You may start hearing about the abbreviation HARPA - modeled on DARPA, a "HARPA" would be a large-scale national research agency modeled on applied healthcare research. The idea is that this big middle area of healthcare is missing out in our current mix of (A) NIH funding, on the one hand, and (B) industrial for-profit funding, on the other. You'll also see the abbreviation ARPA-H, modeled on ARPA-E, the existing federal energy research agency.
See an article appearing February 12, 2021, in Fast Company online - here. The summary is, "The Biden administration is contemplating creating a research agency to help fund breakthroughs that aren’t economically viable for big health and pharmaceutical companies. Meet HARPA." Potentially, tens of billions could flow through "HARPA" as part of Biden's plan to spend as much as $300B on federal research during his administration.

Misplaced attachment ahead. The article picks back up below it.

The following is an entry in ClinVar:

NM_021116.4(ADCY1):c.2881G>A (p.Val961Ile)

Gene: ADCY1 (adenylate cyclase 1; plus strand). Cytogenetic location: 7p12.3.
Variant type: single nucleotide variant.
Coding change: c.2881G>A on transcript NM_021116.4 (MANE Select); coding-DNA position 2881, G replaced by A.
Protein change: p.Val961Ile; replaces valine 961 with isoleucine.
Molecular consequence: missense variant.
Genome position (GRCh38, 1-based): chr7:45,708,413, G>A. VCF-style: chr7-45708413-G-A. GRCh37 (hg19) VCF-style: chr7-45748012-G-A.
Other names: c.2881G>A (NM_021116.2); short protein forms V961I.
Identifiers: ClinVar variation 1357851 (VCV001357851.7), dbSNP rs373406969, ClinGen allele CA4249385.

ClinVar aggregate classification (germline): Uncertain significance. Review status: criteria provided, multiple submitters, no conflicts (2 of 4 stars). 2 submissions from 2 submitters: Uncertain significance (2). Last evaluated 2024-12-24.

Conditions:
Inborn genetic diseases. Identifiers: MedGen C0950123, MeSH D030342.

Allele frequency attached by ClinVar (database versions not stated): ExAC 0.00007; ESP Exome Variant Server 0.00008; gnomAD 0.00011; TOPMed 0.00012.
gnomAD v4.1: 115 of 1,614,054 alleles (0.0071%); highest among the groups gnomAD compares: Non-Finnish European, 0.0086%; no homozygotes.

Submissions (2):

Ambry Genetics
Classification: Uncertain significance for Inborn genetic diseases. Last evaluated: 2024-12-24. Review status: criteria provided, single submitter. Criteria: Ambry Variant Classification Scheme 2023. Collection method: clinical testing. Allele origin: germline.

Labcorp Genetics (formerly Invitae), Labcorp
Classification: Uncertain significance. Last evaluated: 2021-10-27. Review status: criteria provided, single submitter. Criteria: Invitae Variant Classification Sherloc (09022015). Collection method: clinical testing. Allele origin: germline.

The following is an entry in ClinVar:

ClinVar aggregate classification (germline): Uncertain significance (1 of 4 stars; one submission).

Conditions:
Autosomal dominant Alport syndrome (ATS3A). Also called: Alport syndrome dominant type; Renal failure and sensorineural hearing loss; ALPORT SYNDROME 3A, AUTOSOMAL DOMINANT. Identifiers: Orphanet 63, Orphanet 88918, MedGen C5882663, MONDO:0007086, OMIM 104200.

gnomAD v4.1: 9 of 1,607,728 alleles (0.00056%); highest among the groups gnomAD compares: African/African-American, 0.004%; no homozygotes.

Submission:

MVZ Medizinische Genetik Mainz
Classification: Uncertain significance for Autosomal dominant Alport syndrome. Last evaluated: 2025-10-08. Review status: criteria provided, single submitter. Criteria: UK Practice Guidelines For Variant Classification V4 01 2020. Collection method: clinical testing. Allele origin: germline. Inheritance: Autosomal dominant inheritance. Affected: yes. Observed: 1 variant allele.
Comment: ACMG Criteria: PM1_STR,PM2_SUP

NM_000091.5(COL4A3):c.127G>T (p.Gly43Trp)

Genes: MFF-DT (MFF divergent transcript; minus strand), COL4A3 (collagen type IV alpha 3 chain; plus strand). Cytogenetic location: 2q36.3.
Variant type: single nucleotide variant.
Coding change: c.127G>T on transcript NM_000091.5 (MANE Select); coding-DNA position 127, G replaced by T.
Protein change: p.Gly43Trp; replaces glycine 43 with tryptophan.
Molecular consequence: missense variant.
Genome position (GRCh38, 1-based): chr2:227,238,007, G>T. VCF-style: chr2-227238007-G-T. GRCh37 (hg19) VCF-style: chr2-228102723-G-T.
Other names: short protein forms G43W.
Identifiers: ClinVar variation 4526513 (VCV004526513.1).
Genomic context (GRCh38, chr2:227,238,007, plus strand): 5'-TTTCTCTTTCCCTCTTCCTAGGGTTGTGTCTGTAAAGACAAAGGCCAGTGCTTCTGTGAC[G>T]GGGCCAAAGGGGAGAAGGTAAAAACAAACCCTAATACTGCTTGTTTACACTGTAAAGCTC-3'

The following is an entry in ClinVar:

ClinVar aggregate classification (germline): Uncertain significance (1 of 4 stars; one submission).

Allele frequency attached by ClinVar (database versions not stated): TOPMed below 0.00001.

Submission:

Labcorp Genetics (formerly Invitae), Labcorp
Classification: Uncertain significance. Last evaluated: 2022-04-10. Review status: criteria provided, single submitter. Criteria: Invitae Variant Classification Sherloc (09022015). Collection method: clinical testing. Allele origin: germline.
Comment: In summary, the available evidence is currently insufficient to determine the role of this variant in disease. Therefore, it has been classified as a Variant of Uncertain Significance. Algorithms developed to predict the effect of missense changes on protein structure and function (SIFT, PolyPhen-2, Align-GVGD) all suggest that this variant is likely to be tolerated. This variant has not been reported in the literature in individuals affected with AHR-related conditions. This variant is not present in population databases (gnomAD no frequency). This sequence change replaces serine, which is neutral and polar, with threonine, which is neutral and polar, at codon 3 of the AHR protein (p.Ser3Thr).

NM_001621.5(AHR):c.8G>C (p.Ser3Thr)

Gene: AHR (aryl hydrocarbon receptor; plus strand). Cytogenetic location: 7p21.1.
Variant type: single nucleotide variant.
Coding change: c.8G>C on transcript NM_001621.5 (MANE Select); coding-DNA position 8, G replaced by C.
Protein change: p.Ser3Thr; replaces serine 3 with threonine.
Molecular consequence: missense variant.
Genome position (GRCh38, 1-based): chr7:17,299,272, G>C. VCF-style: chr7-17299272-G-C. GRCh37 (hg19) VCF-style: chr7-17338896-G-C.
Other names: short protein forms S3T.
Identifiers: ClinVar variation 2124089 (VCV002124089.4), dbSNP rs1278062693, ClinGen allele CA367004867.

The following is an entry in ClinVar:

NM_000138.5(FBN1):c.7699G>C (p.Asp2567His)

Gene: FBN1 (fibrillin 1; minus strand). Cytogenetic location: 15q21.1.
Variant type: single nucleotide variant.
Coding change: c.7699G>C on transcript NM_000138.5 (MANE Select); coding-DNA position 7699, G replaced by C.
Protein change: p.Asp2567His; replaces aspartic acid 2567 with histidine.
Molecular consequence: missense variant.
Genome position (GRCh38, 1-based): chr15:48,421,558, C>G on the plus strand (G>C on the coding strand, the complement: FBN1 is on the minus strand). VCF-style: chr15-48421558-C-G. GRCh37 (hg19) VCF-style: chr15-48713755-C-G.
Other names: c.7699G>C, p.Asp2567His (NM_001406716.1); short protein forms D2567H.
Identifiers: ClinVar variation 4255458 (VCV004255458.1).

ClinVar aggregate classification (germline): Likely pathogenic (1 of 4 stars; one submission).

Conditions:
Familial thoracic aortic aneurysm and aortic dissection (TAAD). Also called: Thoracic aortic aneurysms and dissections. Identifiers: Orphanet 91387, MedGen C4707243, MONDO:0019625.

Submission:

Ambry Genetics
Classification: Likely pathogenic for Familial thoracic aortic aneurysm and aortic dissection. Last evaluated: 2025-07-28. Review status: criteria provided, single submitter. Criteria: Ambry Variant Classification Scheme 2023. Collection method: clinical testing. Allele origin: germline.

For back story, see a August 2019 article in WaPo here. See advocacy on the topic from the Wright Foundation, here, with a 30-minute video and special website here.
Readers interested in this topic might also enjoy a recent blog on a USC white paper on amped-up federal health technology assessment - here.
A side note, last fall CMS opened a special office to deal with problems and dilemmas in technology coding and pricing in healthcare - under Jason Bennett, here. I see situations all the time when useful products fall aside from VC's (and aren't funded by NIH) because of illogic, biases, and gaps in the reimbursement system we have now.